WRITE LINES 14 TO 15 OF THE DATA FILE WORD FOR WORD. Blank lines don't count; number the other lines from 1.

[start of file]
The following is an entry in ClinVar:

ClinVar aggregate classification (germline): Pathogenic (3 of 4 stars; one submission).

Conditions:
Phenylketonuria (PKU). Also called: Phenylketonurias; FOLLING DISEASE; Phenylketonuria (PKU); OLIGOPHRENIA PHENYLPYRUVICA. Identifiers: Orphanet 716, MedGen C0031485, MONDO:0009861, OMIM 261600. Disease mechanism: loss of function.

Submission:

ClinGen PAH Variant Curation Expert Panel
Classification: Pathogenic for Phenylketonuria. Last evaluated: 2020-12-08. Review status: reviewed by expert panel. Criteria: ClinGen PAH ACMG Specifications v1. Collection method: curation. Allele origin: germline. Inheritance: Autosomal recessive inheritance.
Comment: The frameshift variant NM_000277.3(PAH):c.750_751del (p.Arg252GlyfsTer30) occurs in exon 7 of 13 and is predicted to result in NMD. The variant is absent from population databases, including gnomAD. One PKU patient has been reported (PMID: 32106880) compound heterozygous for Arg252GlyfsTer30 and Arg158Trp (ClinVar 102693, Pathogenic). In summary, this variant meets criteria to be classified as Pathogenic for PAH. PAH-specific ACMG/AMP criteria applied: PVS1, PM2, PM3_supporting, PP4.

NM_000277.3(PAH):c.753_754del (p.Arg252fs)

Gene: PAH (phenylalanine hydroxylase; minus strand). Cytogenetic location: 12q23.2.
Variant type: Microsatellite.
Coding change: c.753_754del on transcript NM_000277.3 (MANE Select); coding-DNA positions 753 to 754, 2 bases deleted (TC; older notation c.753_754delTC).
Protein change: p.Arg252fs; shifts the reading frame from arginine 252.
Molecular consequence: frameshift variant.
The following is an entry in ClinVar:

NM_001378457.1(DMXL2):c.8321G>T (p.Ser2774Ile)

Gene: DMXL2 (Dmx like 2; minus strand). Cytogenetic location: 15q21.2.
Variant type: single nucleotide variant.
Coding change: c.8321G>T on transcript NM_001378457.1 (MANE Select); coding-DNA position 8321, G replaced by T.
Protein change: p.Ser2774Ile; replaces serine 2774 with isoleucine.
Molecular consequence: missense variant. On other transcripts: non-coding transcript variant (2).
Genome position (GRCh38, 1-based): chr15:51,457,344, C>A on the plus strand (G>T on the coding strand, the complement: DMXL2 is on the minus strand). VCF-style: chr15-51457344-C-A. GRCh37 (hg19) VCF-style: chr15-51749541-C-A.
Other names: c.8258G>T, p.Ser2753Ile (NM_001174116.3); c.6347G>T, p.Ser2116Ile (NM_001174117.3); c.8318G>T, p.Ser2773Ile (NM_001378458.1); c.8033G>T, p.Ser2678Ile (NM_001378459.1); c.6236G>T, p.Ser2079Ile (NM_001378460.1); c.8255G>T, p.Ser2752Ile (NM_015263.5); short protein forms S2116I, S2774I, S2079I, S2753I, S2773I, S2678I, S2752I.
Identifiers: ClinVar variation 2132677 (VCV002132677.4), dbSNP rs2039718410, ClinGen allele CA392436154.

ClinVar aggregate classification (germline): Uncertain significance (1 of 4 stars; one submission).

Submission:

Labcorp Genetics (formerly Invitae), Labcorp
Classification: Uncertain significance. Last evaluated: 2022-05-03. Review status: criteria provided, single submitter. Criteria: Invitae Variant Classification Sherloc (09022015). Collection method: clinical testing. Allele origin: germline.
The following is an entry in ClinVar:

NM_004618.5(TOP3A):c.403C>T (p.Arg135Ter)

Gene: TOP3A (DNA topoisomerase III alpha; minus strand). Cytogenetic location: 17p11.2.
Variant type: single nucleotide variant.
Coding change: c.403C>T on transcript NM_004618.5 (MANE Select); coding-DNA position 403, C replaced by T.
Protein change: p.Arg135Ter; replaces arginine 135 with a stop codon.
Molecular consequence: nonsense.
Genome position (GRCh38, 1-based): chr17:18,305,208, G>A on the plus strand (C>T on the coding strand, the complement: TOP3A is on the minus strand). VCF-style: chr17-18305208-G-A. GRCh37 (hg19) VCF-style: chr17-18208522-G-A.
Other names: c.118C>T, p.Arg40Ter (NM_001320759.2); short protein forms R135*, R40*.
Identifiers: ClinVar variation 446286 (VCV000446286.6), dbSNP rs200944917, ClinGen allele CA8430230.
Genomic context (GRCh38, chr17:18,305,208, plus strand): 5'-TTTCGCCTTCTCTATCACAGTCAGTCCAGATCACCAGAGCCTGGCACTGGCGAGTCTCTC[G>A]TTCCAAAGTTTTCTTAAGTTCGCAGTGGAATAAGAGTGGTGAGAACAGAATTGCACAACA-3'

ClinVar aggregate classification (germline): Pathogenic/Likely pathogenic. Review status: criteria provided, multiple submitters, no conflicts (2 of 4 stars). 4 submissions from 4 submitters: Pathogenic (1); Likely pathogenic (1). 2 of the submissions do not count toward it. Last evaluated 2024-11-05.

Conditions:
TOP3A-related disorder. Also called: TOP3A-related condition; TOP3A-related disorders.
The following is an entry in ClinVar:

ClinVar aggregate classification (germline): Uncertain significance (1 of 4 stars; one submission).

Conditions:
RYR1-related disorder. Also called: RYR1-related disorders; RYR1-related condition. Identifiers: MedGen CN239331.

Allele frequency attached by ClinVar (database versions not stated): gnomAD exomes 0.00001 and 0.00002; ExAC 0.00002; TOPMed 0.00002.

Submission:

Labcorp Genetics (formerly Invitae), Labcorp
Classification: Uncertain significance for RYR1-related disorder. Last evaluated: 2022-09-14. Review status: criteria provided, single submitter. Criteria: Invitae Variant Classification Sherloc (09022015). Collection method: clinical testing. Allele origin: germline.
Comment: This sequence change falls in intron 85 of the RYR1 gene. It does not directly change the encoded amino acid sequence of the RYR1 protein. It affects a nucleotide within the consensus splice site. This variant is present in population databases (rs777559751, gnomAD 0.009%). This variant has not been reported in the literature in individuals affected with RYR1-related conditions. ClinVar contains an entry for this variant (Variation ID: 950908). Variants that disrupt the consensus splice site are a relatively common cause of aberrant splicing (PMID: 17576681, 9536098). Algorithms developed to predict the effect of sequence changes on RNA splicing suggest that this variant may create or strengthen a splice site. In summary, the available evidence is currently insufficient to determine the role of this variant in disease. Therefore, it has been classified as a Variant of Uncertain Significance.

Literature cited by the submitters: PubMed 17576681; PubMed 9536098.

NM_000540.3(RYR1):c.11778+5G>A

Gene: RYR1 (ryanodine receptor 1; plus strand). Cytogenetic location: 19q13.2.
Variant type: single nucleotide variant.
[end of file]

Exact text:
Molecular consequence: frameshift variant.
The following is an entry in ClinVar: